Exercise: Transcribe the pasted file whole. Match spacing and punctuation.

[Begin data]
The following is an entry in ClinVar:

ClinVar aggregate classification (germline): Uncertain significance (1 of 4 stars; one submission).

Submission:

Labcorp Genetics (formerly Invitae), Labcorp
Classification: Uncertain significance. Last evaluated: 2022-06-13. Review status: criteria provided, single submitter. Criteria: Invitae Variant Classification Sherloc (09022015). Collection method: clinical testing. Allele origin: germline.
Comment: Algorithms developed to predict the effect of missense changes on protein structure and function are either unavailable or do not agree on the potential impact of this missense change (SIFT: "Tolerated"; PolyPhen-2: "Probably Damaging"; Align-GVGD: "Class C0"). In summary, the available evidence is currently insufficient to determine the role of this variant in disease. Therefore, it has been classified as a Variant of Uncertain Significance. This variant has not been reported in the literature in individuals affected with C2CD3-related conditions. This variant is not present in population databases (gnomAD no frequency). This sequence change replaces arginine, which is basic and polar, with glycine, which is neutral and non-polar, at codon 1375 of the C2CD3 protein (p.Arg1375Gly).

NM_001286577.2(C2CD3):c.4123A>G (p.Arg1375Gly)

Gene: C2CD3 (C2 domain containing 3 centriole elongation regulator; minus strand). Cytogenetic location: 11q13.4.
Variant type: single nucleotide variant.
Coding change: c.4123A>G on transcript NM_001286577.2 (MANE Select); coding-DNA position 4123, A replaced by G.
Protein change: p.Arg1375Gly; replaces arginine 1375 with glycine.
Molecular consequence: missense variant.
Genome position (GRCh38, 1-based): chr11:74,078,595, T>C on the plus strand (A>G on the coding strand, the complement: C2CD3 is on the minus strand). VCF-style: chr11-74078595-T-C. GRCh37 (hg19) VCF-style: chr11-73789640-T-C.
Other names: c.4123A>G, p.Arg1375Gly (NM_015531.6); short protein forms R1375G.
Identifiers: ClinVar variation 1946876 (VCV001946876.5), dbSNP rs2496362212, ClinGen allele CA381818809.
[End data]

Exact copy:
The following is an entry in ClinVar:

ClinVar aggregate classification (germline): Uncertain significance (1 of 4 stars; one submission).

Submission:

Labcorp Genetics (formerly Invitae), Labcorp
Classification: Uncertain significance. Last evaluated: 2022-06-13. Review status: criteria provided, single submitter. Criteria: Invitae Variant Classification Sherloc (09022015). Collection method: clinical testing. Allele origin: germline.
Comment: Algorithms developed to predict the effect of missense changes on protein structure and function are either unavailable or do not agree on the potential impact of this missense change (SIFT: "Tolerated"; PolyPhen-2: "Probably Damaging"; Align-GVGD: "Class C0"). In summary, the available evidence is currently insufficient to determine the role of this variant in disease. Therefore, it has been classified as a Variant of Uncertain Significance. This variant has not been reported in the literature in individuals affected with C2CD3-related conditions. This variant is not present in population databases (gnomAD no frequency). This sequence change replaces arginine, which is basic and polar, with glycine, which is neutral and non-polar, at codon 1375 of the C2CD3 protein (p.Arg1375Gly).

NM_001286577.2(C2CD3):c.4123A>G (p.Arg1375Gly)

Gene: C2CD3 (C2 domain containing 3 centriole elongation regulator; minus strand). Cytogenetic location: 11q13.4.
Variant type: single nucleotide variant.
Coding change: c.4123A>G on transcript NM_001286577.2 (MANE Select); coding-DNA position 4123, A replaced by G.
Protein change: p.Arg1375Gly; replaces arginine 1375 with glycine.
Molecular consequence: missense variant.
Genome position (GRCh38, 1-based): chr11:74,078,595, T>C on the plus strand (A>G on the coding strand, the complement: C2CD3 is on the minus strand). VCF-style: chr11-74078595-T-C. GRCh37 (hg19) VCF-style: chr11-73789640-T-C.
Other names: c.4123A>G, p.Arg1375Gly (NM_015531.6); short protein forms R1375G.
Identifiers: ClinVar variation 1946876 (VCV001946876.5), dbSNP rs2496362212, ClinGen allele CA381818809.